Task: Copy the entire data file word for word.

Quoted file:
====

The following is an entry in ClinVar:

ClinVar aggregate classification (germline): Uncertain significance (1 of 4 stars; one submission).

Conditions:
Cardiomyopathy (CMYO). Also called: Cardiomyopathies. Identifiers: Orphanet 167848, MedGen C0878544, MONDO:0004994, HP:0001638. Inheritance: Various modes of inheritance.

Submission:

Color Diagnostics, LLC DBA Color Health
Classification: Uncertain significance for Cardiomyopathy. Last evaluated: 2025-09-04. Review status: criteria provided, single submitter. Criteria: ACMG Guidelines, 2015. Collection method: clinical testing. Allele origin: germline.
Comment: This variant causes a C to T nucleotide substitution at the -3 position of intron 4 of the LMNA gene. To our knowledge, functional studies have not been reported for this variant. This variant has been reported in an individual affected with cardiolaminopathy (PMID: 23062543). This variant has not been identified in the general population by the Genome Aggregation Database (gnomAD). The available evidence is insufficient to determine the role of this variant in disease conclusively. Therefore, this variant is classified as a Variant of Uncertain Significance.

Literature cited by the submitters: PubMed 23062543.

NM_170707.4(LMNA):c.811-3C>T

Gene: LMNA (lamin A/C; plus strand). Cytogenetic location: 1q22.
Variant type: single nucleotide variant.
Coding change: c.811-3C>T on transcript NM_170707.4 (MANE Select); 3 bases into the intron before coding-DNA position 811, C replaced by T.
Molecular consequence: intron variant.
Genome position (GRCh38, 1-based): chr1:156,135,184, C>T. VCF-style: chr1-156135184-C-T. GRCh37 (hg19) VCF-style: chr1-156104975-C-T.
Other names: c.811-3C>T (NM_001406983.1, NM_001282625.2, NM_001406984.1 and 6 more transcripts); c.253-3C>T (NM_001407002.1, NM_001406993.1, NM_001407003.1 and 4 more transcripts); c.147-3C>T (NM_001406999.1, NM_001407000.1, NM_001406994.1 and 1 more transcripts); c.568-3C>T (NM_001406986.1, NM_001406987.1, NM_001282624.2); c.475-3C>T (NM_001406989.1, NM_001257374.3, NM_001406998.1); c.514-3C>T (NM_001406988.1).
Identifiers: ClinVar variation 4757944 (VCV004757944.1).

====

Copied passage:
The following is an entry in ClinVar:

ClinVar aggregate classification (germline): Uncertain significance (1 of 4 stars; one submission).

Conditions:
Cardiomyopathy (CMYO). Also called: Cardiomyopathies. Identifiers: Orphanet 167848, MedGen C0878544, MONDO:0004994, HP:0001638. Inheritance: Various modes of inheritance.

Submission:

Color Diagnostics, LLC DBA Color Health
Classification: Uncertain significance for Cardiomyopathy. Last evaluated: 2025-09-04. Review status: criteria provided, single submitter. Criteria: ACMG Guidelines, 2015. Collection method: clinical testing. Allele origin: germline.
Comment: This variant causes a C to T nucleotide substitution at the -3 position of intron 4 of the LMNA gene. To our knowledge, functional studies have not been reported for this variant. This variant has been reported in an individual affected with cardiolaminopathy (PMID: 23062543). This variant has not been identified in the general population by the Genome Aggregation Database (gnomAD). The available evidence is insufficient to determine the role of this variant in disease conclusively. Therefore, this variant is classified as a Variant of Uncertain Significance.

Literature cited by the submitters: PubMed 23062543.

NM_170707.4(LMNA):c.811-3C>T

Gene: LMNA (lamin A/C; plus strand). Cytogenetic location: 1q22.
Variant type: single nucleotide variant.
Coding change: c.811-3C>T on transcript NM_170707.4 (MANE Select); 3 bases into the intron before coding-DNA position 811, C replaced by T.
Molecular consequence: intron variant.
Genome position (GRCh38, 1-based): chr1:156,135,184, C>T. VCF-style: chr1-156135184-C-T. GRCh37 (hg19) VCF-style: chr1-156104975-C-T.
Other names: c.811-3C>T (NM_001406983.1, NM_001282625.2, NM_001406984.1 and 6 more transcripts); c.253-3C>T (NM_001407002.1, NM_001406993.1, NM_001407003.1 and 4 more transcripts); c.147-3C>T (NM_001406999.1, NM_001407000.1, NM_001406994.1 and 1 more transcripts); c.568-3C>T (NM_001406986.1, NM_001406987.1, NM_001282624.2); c.475-3C>T (NM_001406989.1, NM_001257374.3, NM_001406998.1); c.514-3C>T (NM_001406988.1).
Identifiers: ClinVar variation 4757944 (VCV004757944.1).